Duct tape seems like one of those things that can be applied universally. However, this isn’t the case, and it is important to know where not to use duct tape. Having this knowledge can save you from increased and unexpected costs and from having a false sense of security about a fix you’ve made.
Duct tape should never be used for:
- HVAC ducts
- Dryer ducts
- Packages for shipping
- Electrical wiring
- Long-term plumbing repairs
- Closing off HVAC vents
- Painted surfaces
- Boat repairs
1. HVAC Ducts
Duct tape should not be used on HVAC ducts because it isn’t code compliant, and even if it were, the tape would not work effectively.
Duct tape doesn’t work well in hot/cold conditions or places where moisture might accumulate. Such conditions break down the adhesive part of the tape and would cause it to not stick where it was placed.
Constant exposure to these conditions could also cause the tape’s structural integrity to be compromised. This would create rips and tears in the tape, as well as overall weakness that reduces the tape’s functionality and/or effectiveness.
HVAC ducts experience such conditions and are, therefore, not a place where duct tape should be used (again, remember that to do so would also be a code violation).
One wouldn’t want tape used on HVAC ducts to fail because leaks in the system could lead to energy loss and poor functioning, which in turn, leads to increased costs.
Additionally, repair failure would be difficult to notice and fix because these ducts are concealed.
2. Dryer Ducts
Dryer ducts and duct tape also don’t mix. This is because it is a code violation to use duct tape on dryer ducts and because of the heat and moisture that could be present on such ducts.
Duct tape that is constantly exposed to heat can have its adhesive dry out. When this happens, the duct tape will no longer stick to the surface to which it was applied.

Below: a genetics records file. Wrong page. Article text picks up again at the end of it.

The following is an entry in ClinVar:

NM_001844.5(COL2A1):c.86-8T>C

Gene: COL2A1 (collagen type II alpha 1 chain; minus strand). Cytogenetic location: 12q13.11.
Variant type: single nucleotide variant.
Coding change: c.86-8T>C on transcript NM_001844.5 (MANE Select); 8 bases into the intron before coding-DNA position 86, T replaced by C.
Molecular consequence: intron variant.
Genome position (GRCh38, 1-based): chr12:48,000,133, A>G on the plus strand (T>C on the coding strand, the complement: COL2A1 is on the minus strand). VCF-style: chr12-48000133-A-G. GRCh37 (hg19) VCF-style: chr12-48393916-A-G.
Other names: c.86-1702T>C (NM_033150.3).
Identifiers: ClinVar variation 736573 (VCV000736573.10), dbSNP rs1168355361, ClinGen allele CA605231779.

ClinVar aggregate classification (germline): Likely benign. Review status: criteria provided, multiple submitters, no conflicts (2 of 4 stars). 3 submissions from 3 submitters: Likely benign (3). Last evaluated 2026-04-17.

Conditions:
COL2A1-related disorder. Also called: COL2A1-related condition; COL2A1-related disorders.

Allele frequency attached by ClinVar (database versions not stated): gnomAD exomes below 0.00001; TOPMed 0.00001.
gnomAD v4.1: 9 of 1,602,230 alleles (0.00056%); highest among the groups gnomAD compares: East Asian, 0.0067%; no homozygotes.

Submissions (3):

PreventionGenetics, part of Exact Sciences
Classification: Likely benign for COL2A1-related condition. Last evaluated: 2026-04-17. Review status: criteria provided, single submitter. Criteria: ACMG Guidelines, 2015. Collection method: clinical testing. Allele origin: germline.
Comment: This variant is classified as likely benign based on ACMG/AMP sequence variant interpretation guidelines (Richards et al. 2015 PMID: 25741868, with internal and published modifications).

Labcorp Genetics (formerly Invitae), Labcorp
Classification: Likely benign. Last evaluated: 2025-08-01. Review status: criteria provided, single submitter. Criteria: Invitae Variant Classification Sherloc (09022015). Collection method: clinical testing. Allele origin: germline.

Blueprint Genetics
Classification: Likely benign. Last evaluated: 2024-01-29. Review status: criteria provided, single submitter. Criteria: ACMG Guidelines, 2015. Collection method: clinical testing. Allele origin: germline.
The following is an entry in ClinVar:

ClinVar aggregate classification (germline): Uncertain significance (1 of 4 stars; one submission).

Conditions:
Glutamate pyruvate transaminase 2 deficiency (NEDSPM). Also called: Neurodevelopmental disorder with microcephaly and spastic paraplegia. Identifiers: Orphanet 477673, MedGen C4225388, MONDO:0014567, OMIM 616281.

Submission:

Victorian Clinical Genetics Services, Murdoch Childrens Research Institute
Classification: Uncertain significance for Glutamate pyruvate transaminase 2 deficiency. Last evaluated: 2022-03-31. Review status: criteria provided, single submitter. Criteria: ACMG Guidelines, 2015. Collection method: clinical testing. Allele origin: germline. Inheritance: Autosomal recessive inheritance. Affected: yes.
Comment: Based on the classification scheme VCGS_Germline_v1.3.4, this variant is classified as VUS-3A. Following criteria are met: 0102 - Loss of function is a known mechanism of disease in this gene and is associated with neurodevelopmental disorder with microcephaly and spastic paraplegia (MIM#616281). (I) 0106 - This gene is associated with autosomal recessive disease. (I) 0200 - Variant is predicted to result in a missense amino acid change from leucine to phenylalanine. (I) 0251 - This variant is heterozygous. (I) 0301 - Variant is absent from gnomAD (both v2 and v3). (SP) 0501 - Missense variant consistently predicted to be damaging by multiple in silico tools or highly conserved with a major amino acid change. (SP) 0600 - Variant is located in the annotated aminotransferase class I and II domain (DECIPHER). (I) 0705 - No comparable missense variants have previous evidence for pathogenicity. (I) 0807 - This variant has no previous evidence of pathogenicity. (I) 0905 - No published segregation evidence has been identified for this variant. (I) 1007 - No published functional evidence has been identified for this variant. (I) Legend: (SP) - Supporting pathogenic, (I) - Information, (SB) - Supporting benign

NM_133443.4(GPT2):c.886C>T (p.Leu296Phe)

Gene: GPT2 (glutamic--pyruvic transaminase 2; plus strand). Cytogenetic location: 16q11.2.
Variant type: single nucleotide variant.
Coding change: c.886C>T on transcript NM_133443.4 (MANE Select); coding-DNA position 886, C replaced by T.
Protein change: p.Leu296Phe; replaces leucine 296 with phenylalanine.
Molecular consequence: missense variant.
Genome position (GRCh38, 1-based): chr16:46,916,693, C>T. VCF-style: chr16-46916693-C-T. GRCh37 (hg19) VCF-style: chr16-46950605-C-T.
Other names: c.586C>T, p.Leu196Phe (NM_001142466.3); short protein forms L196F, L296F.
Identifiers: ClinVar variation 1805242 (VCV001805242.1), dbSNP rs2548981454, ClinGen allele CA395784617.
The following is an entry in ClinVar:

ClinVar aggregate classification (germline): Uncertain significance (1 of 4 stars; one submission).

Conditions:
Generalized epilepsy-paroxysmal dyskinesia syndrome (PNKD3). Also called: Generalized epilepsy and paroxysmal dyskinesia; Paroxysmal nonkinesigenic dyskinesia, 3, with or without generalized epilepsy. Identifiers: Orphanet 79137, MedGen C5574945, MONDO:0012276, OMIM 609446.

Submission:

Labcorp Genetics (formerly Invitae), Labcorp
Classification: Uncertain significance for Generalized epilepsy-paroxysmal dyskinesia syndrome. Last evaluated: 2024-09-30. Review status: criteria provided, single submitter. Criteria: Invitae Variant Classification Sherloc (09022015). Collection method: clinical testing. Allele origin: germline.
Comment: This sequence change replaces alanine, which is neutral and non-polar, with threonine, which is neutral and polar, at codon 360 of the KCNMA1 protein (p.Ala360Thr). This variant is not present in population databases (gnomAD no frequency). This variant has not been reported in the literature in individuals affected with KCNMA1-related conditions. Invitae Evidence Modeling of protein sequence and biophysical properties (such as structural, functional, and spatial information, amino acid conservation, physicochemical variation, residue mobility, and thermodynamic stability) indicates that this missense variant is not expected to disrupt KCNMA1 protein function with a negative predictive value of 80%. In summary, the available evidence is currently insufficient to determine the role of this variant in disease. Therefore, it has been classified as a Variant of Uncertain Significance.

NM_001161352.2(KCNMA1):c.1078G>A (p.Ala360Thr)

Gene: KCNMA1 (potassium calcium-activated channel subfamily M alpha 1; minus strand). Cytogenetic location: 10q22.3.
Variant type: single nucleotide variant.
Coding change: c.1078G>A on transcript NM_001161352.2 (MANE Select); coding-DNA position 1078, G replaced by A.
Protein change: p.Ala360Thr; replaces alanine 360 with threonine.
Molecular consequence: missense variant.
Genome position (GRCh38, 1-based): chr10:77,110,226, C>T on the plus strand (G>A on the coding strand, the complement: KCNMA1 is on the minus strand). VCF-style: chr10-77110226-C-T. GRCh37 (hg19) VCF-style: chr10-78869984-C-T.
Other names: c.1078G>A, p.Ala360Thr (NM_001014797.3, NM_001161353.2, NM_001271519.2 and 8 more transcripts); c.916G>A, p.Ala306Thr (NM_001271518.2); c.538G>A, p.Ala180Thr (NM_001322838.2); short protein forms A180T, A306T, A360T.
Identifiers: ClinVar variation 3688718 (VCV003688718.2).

Moisture further reduces the adhesive’s effectiveness by getting in between the adhesive and the surface it sticks to.
If the tape is exposed to constant or hot enough temperatures, it could also catch fire. This is because the dried tape acts somewhat like kindling.
Tape that fails on a dryer duct will allow air to escape into areas it isn’t meant to be in, which can pose health risks.
This would be especially dangerous if the dryer is a gas dryer because carbon monoxide may be released, which can be fatal if inhaled.
Similar to the HVAC ducts, it would also be difficult to identify and fix tape that has failed if used on dryer ducts.
3. Packages You Are Going to Ship
One reason for this prohibition is that duct tape is too sensitive to water. While it is water-resistant, the adhesive still loses its stickiness if exposed to moisture. If used on a package, and that package gets wet, the package may become unsecured as the tape fails.
Another reason is that the tape has too strong of an adhesive (when functioning properly) for the surface of the cardboard. Any movement of the box can cause the tape to peel off with the topmost layer of cardboard, and the box would be open.
Duct tape also has a difficult time sticking to certain types of cardboard (like corrugated cardboard) in the first place. If the tape is used with a cardboard that it doesn’t adhere well to, then there is another risk of the tape coming unstuck and no longer securing the package.
If you are not going to ship the packages, you will have to weigh the pros and cons to decide if you want to use it for, say, your moving boxes.
4. Electrical Wires
Duct tape shouldn’t be used on electrical wires for a few different reasons.
The first is that the cloth fibers of the duct tape make the fire risk too great.
The cloth fibers are flammable, and when used with electrical wires, which inherently present a risk of fire, that risk is made more relevant and more possible.
Duct tape is also not an easy tape to work with for electrical wiring. From my experience (I remodeled my grandmother’s basement with an uncle after a pipe had burst, which included doing wiring work), working with electrical wiring, there can be a lot of revisions to the work that was done.
This is to say that tape that is applied could very well need to be removed in order to adjust the wire or the location of the tape. Duct tape wouldn’t be good for this because it is difficult to work with once applied, and when removed, it leaves a residue that can ruin the wiring.
Some gas stations carry duct tape for emergency car repairs. However, the stations that carry duct tape should also carry electrical tape because duct tape is not appropriate for fixing any wiring issues you have with your car.
5. Long-Term Plumbing Repairs